|Are bones fit for dogs muktze?
Does it make a difference if I personally do not own a dog?
The Shulchan Aruch says 1 that bones suitable for
dogs and peels suitable for cattle are not muktze and may be removed from
ones table, providing one either owns such animals or these animals are common in
ones vicinity. Therefore one need not personally own such an animal for the bones
not to be muktze; as such bones are identified as animal food. 2
However, particularly hard bones unsuitable even for dogs
would be muktze. 3
By the way, if the bones were not completely picked of
their meat they are not muktze, regardless whether dogs are common in ones
area or not.
If shells and peels which I
understand are muktze are on the table, what is the permitted way for
Certain shells and peels are muktze even if animals
are common in ones vicinity, for example egg peels and nutshells, as these are
unsuitable for animals.
The halacha is that when one needs to use a
permitted item or to move it from one place to another, and something muktze is
placed on it, one is required first to tip the muktze and only then carry the
plate. 4See the footnote. 5 If one cannot tip the muktze
either because it will damage the muktze (e.g. candlesticks on a table) or because
one requires the space the plate is occupying, one may carry the plate with its muktze
to a different location where it can be tipped.
Accordingly, if peels are on a plate and one either wants
to clean the plate or clear the table, since tipping the peels onto the table or floor is
impractical, one may carry the plate to the garbage can and tip the contents into the
garbage. It is forbidden to carry the garbage can to the table and tip the contents of the
plate into it, because a garbage can is usually muktze. 6
Is one permitted to use a knife or
napkin to scrape the peels onto a plate?
The Taz says that using a knife (or napkin) to
scrape muktze is called tiltul min hatsad (indirect tiltul) and may be done
for a permitted cause, i.e. to clear the table. The Mishna Berura reiterates
his psak 7and also permits it. The Rav Shulchan Aruch 8and
the Chazon Ish disagree with the Taz saying that such a tiltul is
considered direct moving of the muktze because the knife (or napkin) is an
extension of ones hand and is forbidden under all regular circumstances. This is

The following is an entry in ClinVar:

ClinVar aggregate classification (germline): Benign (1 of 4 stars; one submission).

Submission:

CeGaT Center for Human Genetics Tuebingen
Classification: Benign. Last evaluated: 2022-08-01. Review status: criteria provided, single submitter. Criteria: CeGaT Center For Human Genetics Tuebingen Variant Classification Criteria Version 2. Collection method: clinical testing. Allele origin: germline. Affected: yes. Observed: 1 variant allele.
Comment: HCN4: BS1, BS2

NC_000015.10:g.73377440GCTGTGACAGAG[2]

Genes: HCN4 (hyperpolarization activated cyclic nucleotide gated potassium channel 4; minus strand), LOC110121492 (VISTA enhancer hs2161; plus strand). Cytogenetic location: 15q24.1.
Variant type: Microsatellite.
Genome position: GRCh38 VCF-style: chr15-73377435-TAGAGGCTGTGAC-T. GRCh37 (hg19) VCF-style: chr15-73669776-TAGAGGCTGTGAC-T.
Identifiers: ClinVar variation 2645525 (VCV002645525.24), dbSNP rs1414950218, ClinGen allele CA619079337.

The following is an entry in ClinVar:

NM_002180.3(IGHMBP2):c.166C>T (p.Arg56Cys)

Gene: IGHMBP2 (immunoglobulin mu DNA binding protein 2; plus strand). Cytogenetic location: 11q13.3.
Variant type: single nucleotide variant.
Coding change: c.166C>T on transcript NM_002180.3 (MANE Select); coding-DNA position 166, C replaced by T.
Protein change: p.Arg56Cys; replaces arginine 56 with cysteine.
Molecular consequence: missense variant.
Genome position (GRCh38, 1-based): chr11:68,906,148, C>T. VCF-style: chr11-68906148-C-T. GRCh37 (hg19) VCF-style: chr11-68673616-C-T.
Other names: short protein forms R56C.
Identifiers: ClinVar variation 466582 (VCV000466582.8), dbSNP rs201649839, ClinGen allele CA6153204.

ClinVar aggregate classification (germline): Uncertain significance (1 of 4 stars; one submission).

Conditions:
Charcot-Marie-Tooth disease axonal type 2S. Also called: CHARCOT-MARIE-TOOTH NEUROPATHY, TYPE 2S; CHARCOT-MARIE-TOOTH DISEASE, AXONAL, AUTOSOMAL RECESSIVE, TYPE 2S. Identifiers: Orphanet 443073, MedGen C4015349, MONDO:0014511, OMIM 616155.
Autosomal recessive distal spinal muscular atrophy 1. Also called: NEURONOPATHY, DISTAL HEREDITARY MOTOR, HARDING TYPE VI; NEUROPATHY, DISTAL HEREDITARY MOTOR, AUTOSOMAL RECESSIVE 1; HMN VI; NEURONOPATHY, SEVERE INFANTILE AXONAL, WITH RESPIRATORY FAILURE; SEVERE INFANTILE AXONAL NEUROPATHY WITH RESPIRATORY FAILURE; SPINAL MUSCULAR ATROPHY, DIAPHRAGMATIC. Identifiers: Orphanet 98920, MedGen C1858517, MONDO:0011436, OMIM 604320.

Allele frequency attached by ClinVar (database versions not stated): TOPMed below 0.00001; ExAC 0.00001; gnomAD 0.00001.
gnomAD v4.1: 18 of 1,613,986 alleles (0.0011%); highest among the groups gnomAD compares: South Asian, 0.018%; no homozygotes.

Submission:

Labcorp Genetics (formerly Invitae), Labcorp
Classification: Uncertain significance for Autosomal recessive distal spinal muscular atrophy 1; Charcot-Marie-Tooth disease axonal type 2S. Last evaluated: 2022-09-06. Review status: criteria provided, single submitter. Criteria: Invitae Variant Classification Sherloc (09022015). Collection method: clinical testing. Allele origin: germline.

opposed to carrying a plate with muktze on top, where the plate is not
considered an extension of ones hand, and hence is tiltul min hatsad. One
must refer to ones Rav as to which opinion must be followed.
I heard that if they are amassed on the
table they may be removed, is it only hearsay?
The halacha is that when something vile or
disgusting is in ones immediate surroundings, it may be removed. 9 Even
though that particular item is muktze, nevertheless Chazal permitted its
removal because of human dignity. The Mishna Berura says 10 that in the
event that the peels are piled up in front of one to a point that he is revolted by it,
only then may he remove it from the table.
 Simon 308:27.
 Simon 308:29.
 MB 308:114.
 Simon 308:27
 Provided that the plate, tray etc is not a basis ldavar haassur,
i.e. that the muktze was not placed on the heter before Shabbos so as the heter
will serve the muktze. There are many particulars to this halacha, which
will BH be learned another time.
 If garbage was in the can before Shabbos, the can becomes a basis ldavar
haassur and is muktze.
 Simon 308:115.
 Simon 308:60.
 Simon 308:34.
 Simon 308:115.
Food For Thought
If I own an ostrich, may I
handle broken glass?
Is raw meat muktze? Would owing
a dog make any difference?
If I encounter a dead mouse in my
living room, how am I to remove it?
After changing a babys diaper, is
one permitted to handle and discard it?
Answers coming next week.
Vort on the Parsha
Aharon HaCohen was told to light the Menora in the
Mishkan, which apparently serves no purpose seeing that Hashem dwells within
and he is the source of all light. The Midrash says that this was done in order to appease
the Bnei Yisrael. This is similar to the parable of a blind man being led to his
home and before setting out on their journey, the benefactor asks the blind man to please
hold the torch to light the way.
The leader did not require his help but he did this to make
him realize that he was needed and is not a charity case.
Hashem Yisborach, who lit up the night in the desert and
created the sun and all light, asked Bnei Yisroel to light up the
Mishkan for Him, so that as not to make them feel so degraded and useless.
This is how a Jew is required to do charity chessed.
Even when benefiting another person, make him feel grand and important.